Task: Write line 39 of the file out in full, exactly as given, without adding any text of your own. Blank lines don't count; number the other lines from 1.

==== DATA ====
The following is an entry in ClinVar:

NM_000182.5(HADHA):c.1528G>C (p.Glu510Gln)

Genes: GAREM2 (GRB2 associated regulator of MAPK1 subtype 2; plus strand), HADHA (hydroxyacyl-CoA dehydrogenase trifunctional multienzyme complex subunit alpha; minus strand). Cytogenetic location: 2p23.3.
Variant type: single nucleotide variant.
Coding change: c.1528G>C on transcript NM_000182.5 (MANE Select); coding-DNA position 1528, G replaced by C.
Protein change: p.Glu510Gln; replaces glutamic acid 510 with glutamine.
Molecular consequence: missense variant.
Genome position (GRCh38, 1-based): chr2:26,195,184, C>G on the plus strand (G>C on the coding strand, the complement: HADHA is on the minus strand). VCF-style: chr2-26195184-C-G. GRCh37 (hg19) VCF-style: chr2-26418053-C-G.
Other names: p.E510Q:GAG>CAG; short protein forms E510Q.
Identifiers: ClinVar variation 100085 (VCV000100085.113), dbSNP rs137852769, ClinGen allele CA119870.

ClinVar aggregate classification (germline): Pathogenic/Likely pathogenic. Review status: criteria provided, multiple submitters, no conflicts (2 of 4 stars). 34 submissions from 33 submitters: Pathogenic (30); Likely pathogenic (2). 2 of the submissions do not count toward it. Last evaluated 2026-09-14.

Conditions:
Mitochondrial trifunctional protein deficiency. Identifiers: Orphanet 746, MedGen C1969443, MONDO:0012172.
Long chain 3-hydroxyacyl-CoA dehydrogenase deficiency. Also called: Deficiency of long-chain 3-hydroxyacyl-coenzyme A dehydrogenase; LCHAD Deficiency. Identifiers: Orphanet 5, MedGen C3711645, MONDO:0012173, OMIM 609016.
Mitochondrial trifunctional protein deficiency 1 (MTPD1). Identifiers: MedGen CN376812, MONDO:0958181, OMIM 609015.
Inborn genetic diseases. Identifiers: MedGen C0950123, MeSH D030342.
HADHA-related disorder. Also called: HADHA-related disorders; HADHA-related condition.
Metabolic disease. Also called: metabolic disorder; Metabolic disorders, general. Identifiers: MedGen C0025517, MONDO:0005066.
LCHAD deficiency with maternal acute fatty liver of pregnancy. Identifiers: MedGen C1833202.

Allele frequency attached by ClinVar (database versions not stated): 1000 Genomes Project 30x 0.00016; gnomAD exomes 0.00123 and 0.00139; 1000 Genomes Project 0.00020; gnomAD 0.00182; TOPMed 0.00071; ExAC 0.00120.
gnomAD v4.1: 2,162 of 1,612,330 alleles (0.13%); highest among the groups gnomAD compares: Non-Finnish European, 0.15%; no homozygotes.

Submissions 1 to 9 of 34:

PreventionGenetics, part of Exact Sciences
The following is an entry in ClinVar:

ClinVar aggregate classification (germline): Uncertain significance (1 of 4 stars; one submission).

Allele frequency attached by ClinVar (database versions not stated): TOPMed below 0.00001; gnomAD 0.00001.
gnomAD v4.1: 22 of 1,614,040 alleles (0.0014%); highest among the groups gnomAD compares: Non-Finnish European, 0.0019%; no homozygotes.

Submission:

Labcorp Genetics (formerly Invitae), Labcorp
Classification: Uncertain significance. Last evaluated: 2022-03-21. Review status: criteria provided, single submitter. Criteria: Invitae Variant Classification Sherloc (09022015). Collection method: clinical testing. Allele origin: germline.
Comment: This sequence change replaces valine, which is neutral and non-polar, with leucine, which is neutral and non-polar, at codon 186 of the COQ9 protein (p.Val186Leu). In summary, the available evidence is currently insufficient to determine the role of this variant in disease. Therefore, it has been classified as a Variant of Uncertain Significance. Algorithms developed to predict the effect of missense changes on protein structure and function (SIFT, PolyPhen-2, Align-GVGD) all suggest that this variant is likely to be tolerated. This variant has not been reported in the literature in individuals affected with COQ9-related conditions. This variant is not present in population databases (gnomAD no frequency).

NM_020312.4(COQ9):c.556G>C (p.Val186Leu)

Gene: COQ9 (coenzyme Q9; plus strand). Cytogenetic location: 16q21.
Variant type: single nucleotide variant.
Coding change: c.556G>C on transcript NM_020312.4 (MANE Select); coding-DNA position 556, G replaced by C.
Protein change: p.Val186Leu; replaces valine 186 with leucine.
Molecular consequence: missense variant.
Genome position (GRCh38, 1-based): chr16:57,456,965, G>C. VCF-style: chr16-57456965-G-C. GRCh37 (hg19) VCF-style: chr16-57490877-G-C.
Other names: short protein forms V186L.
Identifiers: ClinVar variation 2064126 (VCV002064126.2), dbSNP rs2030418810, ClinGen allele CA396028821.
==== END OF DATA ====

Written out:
Other names: short protein forms V186L.